Amen!! I experience this, too. In fact, I get irritated–*very* irritated–when I’m overwhelmed. This post describes everything much better than I could! Fabulous 👏🏼👏🏼👏🏼❣❣
Interesting that which we notice and that which we overlook 😊 Excellent post, very well written 👏🏼👏🏼❤️
Most of the time I just am. I forget the people surrounding me and I just feel and experience the sensuality of existence. My secret life is lived in full view and I am oblivious to the reactions of those around me.
Being born with a disability, I suspect I’m noticed often. My disability is not crippling or painful. It’s not even terribly noticeable. A funny walk and a limp wrist is how it manifests. It’s so easy to parody and some people are acutely cruel in their observation and mimicry.
Some people think I walk this way because I am gay. I am gay. I also have cerebral palsy. I walk this way because this is who I am.
However I only notice the reactions of others when they intrude into my world. Most of the time I live in my world. I have my few friends and my…
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Eloquently stated, and absolutely correct 👏🏼👏🏼👏🏼. Great read!!
A few years ago I was at an autism conference in the quiet room, along with many of the other autistic delegates. We were having this great conversation. I hadn’t ever had such a good conversation with a group of more than a couple of people. Usually when I am in a group of people I don’t know when or how to ‘break in’ and either interrupt or sit there waiting for a cue which I never notice. But in this discussion there was an amazing flow of ideas and sharing of thoughts, We ‘got’ one another – not just with the topics we were discussing but it seemed at a much deeper level as well. At that point I realised that I knew how to speak a language that I hadn’t thought of before: I was ‘speaking Autistic.’ I imagined that if a neurotypical person came into this room…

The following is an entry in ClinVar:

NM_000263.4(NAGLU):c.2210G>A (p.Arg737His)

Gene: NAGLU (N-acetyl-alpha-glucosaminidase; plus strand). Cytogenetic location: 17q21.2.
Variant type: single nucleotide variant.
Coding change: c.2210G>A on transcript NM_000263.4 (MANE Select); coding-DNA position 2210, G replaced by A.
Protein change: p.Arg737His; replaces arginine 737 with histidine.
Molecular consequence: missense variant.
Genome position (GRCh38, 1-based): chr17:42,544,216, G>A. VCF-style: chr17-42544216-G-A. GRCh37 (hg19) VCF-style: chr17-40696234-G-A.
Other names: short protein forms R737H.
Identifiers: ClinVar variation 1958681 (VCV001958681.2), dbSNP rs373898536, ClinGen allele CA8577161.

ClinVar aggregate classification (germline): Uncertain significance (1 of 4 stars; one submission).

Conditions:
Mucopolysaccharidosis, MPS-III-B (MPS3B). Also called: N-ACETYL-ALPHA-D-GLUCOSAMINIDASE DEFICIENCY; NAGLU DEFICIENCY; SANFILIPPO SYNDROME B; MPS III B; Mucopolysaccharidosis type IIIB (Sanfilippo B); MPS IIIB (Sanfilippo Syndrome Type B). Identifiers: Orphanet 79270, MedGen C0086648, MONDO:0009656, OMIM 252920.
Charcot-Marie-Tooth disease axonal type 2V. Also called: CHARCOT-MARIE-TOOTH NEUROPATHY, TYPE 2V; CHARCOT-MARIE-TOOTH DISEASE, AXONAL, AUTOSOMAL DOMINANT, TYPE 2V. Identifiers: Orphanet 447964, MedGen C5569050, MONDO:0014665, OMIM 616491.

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Yes, yes, YES!! 👏🏼👏🏼👏🏼. Employable Me is *not* just a faddish buzzphrase; it’s a reality! We make excellent candidates for a variety of positions. We just need to be given a chance 😊💖
Word is starting to get out that it makes good business sense to hire autistic people. Apparently, Microsoft is making a push to hire more people with autism. They have discovered that people with autism have capabilities neurotypicals do not, and that those capabilities are great for the bottom line. Who, after all, doesn’t want someone who can find 10% more coding errors than can the average population? (This, by the way, is why I’m a good editor and proofreader.)
It turns out that people with autism seem to have increased perceptual awareness, which makes us appear distracted or not able to pay attention, but which in fact means we are taking in more and more and more information. If this is also what is happening with ADD/ADHD, this would suggest that ADD/ADHD is on one side of Asperger’s like autism is on the other side of it…
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So cool! I love this concept ❤️. Excellent read, and great links, too! 👏🏼👏🏼👏🏼
This!! Although I’m cool with being hugged (by a select few people with whom I feel comfortable, and not *too* often, and with just the right vibe…oh god I’m actually very picky! Lol), I can identify with and relate to so much of this post–practically all of it! A delightful read, as always! Excellent! Thank you! 💖💖
Trigger warning – although this post doesn’t mention any detail of abuse, it is about the dangers of teaching someone not to trust in their right to say no
From a young age I was taught three things:-
- The messages I get from my body are wrong
- Not wanting to be touched is wrong
- That I must override these feelings to be accepted